Not another shutdown

Last week, Senate Majority Leader Mitch McConnell conceded that Republicans in Congress don't have the votes to defund Planned Parenthood and that the issue will have to wait at least until 2017 when there's a new administration in the White House. Yet with the deadline to pass a federal budget less than three weeks away, few in Washington are confident that a government shutdown — perhaps because of a Planned Parenthood funding impasse — will be averted.

Granted, returning members of Congress know they probably can't approve the 12 spending bills that would constitute a full budget, particularly with the debate over the Iran nuclear agreement taking up a big chunk of the legislative calendar. But they do have an opportunity to pass a continuing resolution, which has become the customary stopgap — except for the potential stumbling block of a Planned Parenthood dispute, which looms large, not because the GOP might get what it wants but because the defunding advocates seem unconcerned about the consequences of a government shutdown and might even embrace it.


Already, at least 28 House Republicans have signed a letter promising to do whatever is necessary to "fully defund Planned Parenthood" and promising to oppose any resolution or appropriation bill that does not accomplish this objective. And a majority of Republicans in the Senate have already demonstrated a desire to defund the organization, too, but not enough to overcome a filibuster by Democrats. Still, is that likely to hold back someone who thinks a government shutdown in the name of a lost cause is perfectly fine, like Sen. Ted Cruz, particularly when he's running for president?

Make no mistake, this whole kerfuffle is a bunch of nonsense and mostly about a heavily-edited undercover video that shows employees of Planned Parenthood speaking rather insensitively about the remains of aborted fetuses that are provided to medical researchers. The allegations that Planned Parenthood profits from this have proven untrue, and stripping the organization of a half-billion dollars or so in federal funding would mostly cost poor people access to birth control and other women's health services.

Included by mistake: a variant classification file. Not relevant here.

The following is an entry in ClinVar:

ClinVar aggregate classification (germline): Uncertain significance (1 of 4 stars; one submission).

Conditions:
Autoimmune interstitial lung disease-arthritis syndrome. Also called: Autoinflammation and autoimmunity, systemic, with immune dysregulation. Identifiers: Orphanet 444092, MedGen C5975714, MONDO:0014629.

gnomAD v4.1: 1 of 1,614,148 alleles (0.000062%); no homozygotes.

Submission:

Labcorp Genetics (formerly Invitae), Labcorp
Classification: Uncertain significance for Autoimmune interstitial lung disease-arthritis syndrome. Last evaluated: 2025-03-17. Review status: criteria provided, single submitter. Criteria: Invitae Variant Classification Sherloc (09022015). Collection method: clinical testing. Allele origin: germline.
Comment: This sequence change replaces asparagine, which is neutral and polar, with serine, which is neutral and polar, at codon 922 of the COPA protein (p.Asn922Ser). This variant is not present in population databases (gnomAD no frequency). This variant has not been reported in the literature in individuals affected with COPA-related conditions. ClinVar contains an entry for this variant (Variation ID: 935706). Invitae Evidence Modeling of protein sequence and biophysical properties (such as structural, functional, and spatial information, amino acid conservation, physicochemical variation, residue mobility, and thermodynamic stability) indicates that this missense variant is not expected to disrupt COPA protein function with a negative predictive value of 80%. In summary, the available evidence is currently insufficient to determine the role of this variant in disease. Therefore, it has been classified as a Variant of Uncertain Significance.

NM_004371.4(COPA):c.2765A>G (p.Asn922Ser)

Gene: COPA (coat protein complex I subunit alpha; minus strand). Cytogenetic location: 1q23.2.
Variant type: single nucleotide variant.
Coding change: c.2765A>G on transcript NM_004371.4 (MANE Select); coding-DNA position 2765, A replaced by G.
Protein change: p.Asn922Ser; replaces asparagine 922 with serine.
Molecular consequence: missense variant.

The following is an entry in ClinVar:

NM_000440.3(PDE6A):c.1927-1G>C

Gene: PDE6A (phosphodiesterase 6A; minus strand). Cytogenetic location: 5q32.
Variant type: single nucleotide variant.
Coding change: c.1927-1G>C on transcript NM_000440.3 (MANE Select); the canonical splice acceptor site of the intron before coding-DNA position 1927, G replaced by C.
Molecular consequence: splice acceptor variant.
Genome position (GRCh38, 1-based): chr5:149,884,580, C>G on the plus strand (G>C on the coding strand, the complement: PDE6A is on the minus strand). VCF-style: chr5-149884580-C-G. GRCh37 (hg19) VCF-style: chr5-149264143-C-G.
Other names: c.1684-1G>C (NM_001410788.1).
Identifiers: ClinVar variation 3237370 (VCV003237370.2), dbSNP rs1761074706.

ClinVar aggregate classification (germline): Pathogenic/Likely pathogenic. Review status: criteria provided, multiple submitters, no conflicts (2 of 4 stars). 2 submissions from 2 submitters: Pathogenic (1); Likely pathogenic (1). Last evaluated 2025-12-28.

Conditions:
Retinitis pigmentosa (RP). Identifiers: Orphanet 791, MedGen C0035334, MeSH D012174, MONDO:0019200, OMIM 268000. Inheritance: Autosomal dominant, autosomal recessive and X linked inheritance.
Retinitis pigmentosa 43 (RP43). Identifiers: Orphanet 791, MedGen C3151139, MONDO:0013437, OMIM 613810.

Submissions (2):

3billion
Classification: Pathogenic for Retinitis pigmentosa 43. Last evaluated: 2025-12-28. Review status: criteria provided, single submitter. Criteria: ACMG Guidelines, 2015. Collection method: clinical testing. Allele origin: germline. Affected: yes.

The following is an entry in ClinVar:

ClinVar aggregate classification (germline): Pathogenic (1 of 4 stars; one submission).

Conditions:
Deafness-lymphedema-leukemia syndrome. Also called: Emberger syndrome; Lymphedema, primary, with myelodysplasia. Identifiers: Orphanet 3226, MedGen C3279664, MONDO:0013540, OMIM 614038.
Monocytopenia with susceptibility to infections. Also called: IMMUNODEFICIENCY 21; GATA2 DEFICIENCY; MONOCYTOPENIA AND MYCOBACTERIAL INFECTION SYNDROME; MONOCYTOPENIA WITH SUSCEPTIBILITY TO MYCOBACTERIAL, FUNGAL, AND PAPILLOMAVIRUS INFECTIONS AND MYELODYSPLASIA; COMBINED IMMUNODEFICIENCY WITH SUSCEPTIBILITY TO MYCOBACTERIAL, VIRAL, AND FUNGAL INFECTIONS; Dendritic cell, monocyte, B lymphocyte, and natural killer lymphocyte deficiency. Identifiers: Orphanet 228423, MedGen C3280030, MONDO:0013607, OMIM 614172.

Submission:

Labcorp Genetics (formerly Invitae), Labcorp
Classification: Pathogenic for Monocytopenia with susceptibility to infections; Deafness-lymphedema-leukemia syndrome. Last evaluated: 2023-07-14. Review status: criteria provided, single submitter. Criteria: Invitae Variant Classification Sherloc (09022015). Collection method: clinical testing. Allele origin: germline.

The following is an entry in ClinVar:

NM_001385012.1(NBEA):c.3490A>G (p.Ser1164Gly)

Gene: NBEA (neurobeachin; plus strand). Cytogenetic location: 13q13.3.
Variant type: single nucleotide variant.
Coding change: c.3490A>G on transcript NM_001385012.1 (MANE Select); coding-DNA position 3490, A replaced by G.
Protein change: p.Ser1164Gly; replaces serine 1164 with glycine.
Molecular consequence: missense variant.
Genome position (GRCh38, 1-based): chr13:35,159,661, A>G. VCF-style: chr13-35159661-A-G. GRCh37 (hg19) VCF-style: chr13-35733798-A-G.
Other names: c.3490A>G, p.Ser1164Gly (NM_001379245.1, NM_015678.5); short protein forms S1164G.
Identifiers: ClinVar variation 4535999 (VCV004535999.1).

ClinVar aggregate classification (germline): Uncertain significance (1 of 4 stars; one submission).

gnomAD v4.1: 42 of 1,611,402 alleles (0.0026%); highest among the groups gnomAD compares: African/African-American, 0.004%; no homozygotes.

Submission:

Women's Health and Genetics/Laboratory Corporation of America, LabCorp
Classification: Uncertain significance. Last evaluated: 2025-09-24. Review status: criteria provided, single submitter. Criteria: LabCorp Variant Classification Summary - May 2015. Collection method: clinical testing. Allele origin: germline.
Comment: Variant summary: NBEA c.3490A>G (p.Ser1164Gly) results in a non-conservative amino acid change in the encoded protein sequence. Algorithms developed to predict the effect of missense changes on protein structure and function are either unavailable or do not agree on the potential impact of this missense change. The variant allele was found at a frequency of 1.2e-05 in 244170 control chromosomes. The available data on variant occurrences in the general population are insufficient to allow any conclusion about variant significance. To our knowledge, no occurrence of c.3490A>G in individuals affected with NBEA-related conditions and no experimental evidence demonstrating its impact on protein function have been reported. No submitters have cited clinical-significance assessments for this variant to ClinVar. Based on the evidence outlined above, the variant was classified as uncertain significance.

How crazy is the anti-Planned Parenthood push? Take away the organization's funding and you increase the number of unwanted pregnancies in this country, which means more, not fewer, abortions. So the budget fight comes down to this: A desire to shut down government and further sully the GOP brand (which is exactly what past shutdowns and threatened shutdowns have done) to pave the way for the abortions the perpetrators claim to despise.

Maryland has a bigger stake than most in this fight. We are home to about 300,000 federal employees, or 10 percent of the state's workforce, but the impact of a shutdown with its furloughs and missed paychecks extends to government contractors and many others in proximity of the Capital Beltway. The 2013 disruption proved costly to this state's economy, reducing Maryland's job growth to among the worst in the country. The same would happen again — unless some kind of stopgap resolution is approved.

Surely, voters everywhere are tired of this brinkmanship. Even the Wall Street Journal, not exactly a bastion of liberalism, counseled against a shutdown, suggesting it would cost the party its shot at the White House next year and perhaps its majority in the Senate. "Mr. Cruz in particular knows Congress can't win a shutdown showdown with Mr. Obama. His purpose is to pose as a relentless fighter so he can ride frustrated GOP voters to the presidential nomination. Swing-state Senators are a tolerable collateral damage," the Journal noted in its Wednesday edition.

Making the impasse even more frustrating is that Congress has the means to meet its budgetary goals, perhaps even to pass a multi-year transportation spending plan. Bipartisan support for corporate tax reform, especially recapturing more than $1 trillion in off-shore profits of U.S. companies that have moved their headquarters to other countries, offers a real opportunity for compromise. All that's needed is a willingness to act rationally and in the best interest of the country. Yet after what can only be described as a National Summer of Discontent when GOP candidates for president have found success (or at least notoriety) in expressing outrage and vitriol, the louder the better, logic and reasonableness might be too much to expect between now and Sept. 30.